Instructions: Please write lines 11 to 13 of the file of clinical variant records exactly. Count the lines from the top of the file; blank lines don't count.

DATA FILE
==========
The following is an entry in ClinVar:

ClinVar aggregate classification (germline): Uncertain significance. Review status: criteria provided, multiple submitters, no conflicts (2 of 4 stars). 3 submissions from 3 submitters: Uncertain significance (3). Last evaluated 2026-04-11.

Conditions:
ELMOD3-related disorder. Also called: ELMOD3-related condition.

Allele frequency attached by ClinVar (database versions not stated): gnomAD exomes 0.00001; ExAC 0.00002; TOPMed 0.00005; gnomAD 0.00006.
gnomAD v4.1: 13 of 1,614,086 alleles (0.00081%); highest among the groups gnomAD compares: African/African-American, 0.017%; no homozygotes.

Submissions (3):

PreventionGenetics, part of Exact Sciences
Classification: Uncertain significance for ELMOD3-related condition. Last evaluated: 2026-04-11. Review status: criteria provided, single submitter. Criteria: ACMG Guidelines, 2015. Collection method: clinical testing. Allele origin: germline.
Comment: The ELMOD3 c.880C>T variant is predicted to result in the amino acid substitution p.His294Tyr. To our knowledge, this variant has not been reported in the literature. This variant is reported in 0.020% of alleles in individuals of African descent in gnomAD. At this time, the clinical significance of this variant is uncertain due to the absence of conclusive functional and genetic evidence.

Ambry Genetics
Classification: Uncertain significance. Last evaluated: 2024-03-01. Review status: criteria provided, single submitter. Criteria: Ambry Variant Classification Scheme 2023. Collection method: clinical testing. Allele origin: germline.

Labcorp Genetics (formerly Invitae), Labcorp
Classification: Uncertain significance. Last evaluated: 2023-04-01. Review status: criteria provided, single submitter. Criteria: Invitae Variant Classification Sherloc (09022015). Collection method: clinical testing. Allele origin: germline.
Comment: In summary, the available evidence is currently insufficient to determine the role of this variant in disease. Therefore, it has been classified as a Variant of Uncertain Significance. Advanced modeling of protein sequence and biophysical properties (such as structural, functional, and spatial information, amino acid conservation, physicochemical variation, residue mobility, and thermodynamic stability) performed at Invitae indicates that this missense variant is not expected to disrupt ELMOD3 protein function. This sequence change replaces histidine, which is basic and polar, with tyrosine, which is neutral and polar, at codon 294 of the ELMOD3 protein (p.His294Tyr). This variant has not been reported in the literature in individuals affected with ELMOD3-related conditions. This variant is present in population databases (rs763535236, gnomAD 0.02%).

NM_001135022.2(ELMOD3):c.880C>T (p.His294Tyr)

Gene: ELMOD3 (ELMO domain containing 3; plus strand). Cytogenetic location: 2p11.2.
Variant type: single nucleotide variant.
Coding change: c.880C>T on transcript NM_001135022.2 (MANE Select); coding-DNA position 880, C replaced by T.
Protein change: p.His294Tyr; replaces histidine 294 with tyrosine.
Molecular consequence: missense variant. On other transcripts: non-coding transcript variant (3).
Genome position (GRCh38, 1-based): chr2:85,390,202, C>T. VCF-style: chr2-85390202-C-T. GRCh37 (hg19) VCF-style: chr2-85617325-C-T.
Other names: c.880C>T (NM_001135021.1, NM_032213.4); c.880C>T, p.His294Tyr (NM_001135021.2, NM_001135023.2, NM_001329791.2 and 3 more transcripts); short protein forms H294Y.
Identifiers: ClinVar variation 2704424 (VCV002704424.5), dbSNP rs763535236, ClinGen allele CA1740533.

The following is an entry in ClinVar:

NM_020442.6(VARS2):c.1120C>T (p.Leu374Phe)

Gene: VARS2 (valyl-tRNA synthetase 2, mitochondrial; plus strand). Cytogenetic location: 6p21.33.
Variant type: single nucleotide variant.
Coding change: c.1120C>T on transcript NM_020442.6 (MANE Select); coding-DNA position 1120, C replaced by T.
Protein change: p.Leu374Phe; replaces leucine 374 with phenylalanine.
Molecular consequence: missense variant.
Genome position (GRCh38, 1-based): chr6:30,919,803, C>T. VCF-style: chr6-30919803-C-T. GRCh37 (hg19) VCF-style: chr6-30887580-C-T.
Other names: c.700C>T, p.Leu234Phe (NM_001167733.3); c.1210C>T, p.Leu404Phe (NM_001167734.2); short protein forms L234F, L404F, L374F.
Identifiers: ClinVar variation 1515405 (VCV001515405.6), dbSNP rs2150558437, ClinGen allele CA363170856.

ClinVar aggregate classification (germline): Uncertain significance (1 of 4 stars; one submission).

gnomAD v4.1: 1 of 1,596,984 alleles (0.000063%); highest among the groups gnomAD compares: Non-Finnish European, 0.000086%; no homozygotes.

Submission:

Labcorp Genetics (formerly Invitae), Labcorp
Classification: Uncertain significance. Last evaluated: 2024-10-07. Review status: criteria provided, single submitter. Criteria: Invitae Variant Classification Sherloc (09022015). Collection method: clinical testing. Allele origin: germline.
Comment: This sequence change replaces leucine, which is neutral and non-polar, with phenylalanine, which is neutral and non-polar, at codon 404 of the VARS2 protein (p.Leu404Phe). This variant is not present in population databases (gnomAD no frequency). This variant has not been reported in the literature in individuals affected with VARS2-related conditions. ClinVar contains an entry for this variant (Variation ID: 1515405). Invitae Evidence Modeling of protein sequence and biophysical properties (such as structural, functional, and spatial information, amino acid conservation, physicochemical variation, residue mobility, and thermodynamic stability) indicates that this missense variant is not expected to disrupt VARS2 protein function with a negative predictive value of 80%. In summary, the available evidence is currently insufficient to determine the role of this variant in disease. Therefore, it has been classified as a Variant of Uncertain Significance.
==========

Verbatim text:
Ambry Genetics
Classification: Uncertain significance. Last evaluated: 2024-03-01. Review status: criteria provided, single submitter. Criteria: Ambry Variant Classification Scheme 2023. Collection method: clinical testing. Allele origin: germline.

Labcorp Genetics (formerly Invitae), Labcorp